With these in place, I cut 99 percent of distractions instantly. If I can’t go online, I don’t have to constantly resist the urge to check what’s happening on Facebook or in the news. If I have my headphones on (and my heavy metal cranked up), I can’t hear the neighbors in their yard or my husband watching TV.
You might find that something else works for you—maybe a particular hot drink always gets you in the writing mood, for instance, or you focus best when you meditate for a few minutes before writing. Try a few different things … and pick the most effective to use whenever you’re writing at your worst time of day.
If you’re really not an evening person but you’ve got your evening free to write, don’t try to write from 7–10 p.m. It’s much too long at a time of day when you’ll struggle to focus.
I’d suggest that an hour is the maximum length session you want to go for. If you find yourself really enjoying writing after an hour, then by all means continue … but don’t plan for longer than that.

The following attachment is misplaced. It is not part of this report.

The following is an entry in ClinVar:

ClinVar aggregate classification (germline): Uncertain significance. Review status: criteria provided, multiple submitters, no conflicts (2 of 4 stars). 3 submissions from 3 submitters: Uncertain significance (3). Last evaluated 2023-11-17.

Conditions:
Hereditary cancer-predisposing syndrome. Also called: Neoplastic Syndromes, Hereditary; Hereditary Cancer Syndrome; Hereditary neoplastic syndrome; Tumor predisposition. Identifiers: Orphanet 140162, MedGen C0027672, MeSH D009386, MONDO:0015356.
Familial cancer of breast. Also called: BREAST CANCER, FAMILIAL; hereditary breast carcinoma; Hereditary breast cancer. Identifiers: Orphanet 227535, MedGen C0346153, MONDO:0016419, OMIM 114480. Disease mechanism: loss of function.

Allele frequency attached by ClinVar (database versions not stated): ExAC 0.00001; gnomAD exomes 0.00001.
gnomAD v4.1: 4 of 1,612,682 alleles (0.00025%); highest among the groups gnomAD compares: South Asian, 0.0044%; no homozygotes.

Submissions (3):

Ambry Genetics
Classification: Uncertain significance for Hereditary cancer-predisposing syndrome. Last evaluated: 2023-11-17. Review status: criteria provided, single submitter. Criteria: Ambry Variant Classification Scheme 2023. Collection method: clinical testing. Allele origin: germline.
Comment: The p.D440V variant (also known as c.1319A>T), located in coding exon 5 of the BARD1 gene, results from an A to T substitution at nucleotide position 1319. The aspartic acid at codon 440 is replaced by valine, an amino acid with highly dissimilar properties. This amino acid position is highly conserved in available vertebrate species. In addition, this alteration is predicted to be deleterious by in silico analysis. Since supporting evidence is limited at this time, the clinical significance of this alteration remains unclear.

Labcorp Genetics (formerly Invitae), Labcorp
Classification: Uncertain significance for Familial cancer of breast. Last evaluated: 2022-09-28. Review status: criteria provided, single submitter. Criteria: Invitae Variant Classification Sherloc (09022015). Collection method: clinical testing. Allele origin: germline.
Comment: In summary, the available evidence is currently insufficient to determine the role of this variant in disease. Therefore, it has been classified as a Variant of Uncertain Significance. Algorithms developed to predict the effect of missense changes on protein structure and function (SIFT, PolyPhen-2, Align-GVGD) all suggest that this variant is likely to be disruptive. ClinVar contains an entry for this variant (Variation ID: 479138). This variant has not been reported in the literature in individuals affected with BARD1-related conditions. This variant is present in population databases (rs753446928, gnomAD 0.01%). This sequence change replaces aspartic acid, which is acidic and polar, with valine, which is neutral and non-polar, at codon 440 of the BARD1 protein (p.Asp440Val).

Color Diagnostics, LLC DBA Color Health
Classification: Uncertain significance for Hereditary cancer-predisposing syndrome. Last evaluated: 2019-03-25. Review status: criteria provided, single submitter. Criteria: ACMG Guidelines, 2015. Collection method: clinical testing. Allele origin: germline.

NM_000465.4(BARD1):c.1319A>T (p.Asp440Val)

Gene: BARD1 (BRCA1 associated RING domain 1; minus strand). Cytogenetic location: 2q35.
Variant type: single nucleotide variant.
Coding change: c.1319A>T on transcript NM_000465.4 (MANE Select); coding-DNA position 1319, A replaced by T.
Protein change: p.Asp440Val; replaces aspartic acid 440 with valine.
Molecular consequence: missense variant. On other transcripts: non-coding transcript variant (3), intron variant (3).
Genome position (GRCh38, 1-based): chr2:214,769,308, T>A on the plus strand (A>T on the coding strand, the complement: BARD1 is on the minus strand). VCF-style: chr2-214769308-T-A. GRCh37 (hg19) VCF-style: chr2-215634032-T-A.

For many writers who are working at their most difficult time of day, even shorter writing sessions are best. A focused 30 minutes might be all you can easily manage—if you can do that every day, or most days, it’ll soon add up.
I think all writers know how easy it is to end up procrastinating rather than actually writing. If you’re trying to write at a time of day when you’re inevitably tired and unfocused, it’s especially easy to end up writing little or nothing.
One thing that can help here is to have a very clear idea of what you want to achieve, and write it down.
This might be a single thing like “write 500 words” or “finish editing chapter 5.” It might be multiple things like “outline two short newsletter articles, and come up with 10 ideas for blog posts.”
Whatever your goal, writing it down helps you to commit and to focus during your writing time. If you know you want to finish editing that chapter and you’ve only got an hour, you’d better get on with it!
If I sit down in the evening, tired, with a blank page in front of me, chances are high that I’m not going to get anything written.